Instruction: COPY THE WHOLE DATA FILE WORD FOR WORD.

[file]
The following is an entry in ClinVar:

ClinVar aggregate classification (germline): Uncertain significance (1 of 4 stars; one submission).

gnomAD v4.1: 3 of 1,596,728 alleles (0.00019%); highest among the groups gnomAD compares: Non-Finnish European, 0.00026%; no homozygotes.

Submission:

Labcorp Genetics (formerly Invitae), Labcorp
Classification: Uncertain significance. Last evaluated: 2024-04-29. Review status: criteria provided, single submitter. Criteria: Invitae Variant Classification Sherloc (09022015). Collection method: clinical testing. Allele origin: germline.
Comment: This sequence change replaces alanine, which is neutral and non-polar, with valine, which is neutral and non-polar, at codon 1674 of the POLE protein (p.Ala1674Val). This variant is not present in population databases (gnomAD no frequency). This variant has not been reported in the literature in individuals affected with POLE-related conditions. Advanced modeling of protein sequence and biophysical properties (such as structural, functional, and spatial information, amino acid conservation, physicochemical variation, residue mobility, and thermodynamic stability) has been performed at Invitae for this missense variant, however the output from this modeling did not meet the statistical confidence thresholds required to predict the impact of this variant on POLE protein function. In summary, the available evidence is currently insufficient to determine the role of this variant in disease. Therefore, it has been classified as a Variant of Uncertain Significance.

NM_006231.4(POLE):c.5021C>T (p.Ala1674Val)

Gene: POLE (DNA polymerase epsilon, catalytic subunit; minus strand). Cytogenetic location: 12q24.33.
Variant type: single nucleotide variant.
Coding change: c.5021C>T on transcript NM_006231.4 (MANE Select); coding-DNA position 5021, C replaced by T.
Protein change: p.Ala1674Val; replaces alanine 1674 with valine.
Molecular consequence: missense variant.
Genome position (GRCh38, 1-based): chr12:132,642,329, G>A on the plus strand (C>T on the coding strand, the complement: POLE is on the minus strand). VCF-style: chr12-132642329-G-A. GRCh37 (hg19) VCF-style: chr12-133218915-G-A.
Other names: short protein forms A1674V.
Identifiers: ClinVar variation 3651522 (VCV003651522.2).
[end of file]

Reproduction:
The following is an entry in ClinVar:

ClinVar aggregate classification (germline): Uncertain significance (1 of 4 stars; one submission).

gnomAD v4.1: 3 of 1,596,728 alleles (0.00019%); highest among the groups gnomAD compares: Non-Finnish European, 0.00026%; no homozygotes.

Submission:

Labcorp Genetics (formerly Invitae), Labcorp
Classification: Uncertain significance. Last evaluated: 2024-04-29. Review status: criteria provided, single submitter. Criteria: Invitae Variant Classification Sherloc (09022015). Collection method: clinical testing. Allele origin: germline.
Comment: This sequence change replaces alanine, which is neutral and non-polar, with valine, which is neutral and non-polar, at codon 1674 of the POLE protein (p.Ala1674Val). This variant is not present in population databases (gnomAD no frequency). This variant has not been reported in the literature in individuals affected with POLE-related conditions. Advanced modeling of protein sequence and biophysical properties (such as structural, functional, and spatial information, amino acid conservation, physicochemical variation, residue mobility, and thermodynamic stability) has been performed at Invitae for this missense variant, however the output from this modeling did not meet the statistical confidence thresholds required to predict the impact of this variant on POLE protein function. In summary, the available evidence is currently insufficient to determine the role of this variant in disease. Therefore, it has been classified as a Variant of Uncertain Significance.

NM_006231.4(POLE):c.5021C>T (p.Ala1674Val)

Gene: POLE (DNA polymerase epsilon, catalytic subunit; minus strand). Cytogenetic location: 12q24.33.
Variant type: single nucleotide variant.
Coding change: c.5021C>T on transcript NM_006231.4 (MANE Select); coding-DNA position 5021, C replaced by T.
Protein change: p.Ala1674Val; replaces alanine 1674 with valine.
Molecular consequence: missense variant.
Genome position (GRCh38, 1-based): chr12:132,642,329, G>A on the plus strand (C>T on the coding strand, the complement: POLE is on the minus strand). VCF-style: chr12-132642329-G-A. GRCh37 (hg19) VCF-style: chr12-133218915-G-A.
Other names: short protein forms A1674V.
Identifiers: ClinVar variation 3651522 (VCV003651522.2).